In such a heavily digitised world, why are digital events still not delivering to their full potential?
Following Cooltsalon’s own practice in the field of hybrid and multiplatform events, this autumn we teamed up with Life Design Circle to deliver a one-day session further investigating the value and impact of online events today, to develop group ideas on how these could be more aligned with our wellbeing. Specifically, we were focusing on cultural-creative events.
We wanted to engage with cultural events organisers and attendees alike, to find out why we “get lost in translation” when transferring offline experiences to online. In the “Not Another Online Event” workshop participants were given design thinking tools for collaborative innovation and brainstorming, to asses and identify issues surrounding online events.
The session delivered by LDC’s facilitator used multiple exercises stemming from design thinking methodology, but actually implementing life design rather than ‘traditional’ design sprint stages. We wanted it to be an active participation session (no “talking at” people), where the proposals come from the participants, and because we also related to LDC’s goal of tapping into feeling and empathy when it comes to idea generation.
Notably, participants in this session understood “online events” to be the webinars, web conferences and similar; and, although a few of the participants spoke about their experiences with other formats, e.g., art exhibitions incorporating an XR/VR element, nobody brought forward the idea of “online events” as relating to streaming (e.g., film festivals moved to streaming platforms, music gigs via YouTube Live, etc.) or web-designed spaces (e.g., museums and galleries introducing a “virtual tour” option).
Interestingly, very few touched on the hybrid models and the idea of preparing events with both mediums in mind.
Thus, in thinking about “online events” as of the webinar/web conference type, none of the participants identified moving content online as a challenge, but rather focused on the problems surrounding audience participation, communication and engagement.
Participants identified the value of such events in the attendees connections and exchanges they bring, hence the associated challenges lied in translating such connections in a digital context:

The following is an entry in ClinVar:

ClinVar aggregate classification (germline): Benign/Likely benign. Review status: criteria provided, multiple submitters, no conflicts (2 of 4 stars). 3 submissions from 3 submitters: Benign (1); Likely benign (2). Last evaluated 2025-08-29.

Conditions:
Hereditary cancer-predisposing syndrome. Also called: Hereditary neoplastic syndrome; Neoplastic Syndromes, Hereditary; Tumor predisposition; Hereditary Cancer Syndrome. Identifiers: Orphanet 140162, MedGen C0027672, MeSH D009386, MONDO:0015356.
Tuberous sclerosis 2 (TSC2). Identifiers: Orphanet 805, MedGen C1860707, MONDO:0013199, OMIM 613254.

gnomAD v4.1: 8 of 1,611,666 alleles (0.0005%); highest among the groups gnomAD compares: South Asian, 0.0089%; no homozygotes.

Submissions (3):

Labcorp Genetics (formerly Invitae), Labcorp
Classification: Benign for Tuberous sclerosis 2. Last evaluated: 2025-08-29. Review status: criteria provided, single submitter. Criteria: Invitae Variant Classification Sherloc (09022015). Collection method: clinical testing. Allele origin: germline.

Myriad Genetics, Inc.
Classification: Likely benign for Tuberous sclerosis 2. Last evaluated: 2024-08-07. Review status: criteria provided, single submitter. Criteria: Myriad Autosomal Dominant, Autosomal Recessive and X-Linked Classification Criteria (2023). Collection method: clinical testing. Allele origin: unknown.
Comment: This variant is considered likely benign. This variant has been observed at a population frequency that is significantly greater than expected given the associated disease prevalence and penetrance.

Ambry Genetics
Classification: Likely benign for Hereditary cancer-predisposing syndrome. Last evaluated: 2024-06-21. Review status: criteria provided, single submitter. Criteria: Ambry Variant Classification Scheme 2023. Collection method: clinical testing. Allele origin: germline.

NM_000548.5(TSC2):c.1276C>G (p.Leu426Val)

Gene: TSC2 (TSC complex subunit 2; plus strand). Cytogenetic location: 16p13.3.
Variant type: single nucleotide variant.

- how to show you’re actively there / being really present? – and is it on the attendee or on the organiser to nurture such presence?
- how to maintain a dialogue across all parties involved? – attendees-organiser-host-facilitator, etc. And making sure that everyone feels comfortable to speak out / share?
- how to maintain an attendee-to-attendee dialogue / relation? – voicing your collective experience, expressing shared feelings during the event, and all the little facets of being together in a space, be it offline or online.
The challenge that the participants then collectively formulated (following the ‘How might we’ exercise) read as
“How might we connect likeminded people / feel comfortable to collaborate after the event”,
followed closely (one vote less) by “How might we make audiences more engaged in the goal of the event”. Settling on the aforementioned challenge as the one to work on for the rest of the session, the group moved further into unpicking the issues of shared experiences, networking, and the role of the event organiser in facilitating connections between participants.
Where technology was discussed, the issue seemed to be with the kind of platforms used: the kinds that only cater for one-way communication, and don’t enable enough interactivity – not just in terms of interacting with the content, but also offering minimal interaction amongst audience members themselves.
Session participants noted on how VR and XR experiences are still rarely implemented at the core of most events that are branded as “online”, especially in cases where it is adapting an initially offline event to the digital realm (e.g., during national lockdowns); although all participants highlighted the immersive content formats (VR/XR/AR/360 video, etc.) as possible key to satisfactory “online events”, and an element that would make them more excited about ‘attending’ one.
Put it simply, building a website and calling it a “digital experience” would not suffice.
If you’d like to find out more about the work done by the Life Design Circle team (and ‘life design’ as applied in problem solving), make sure to check out their website and socials: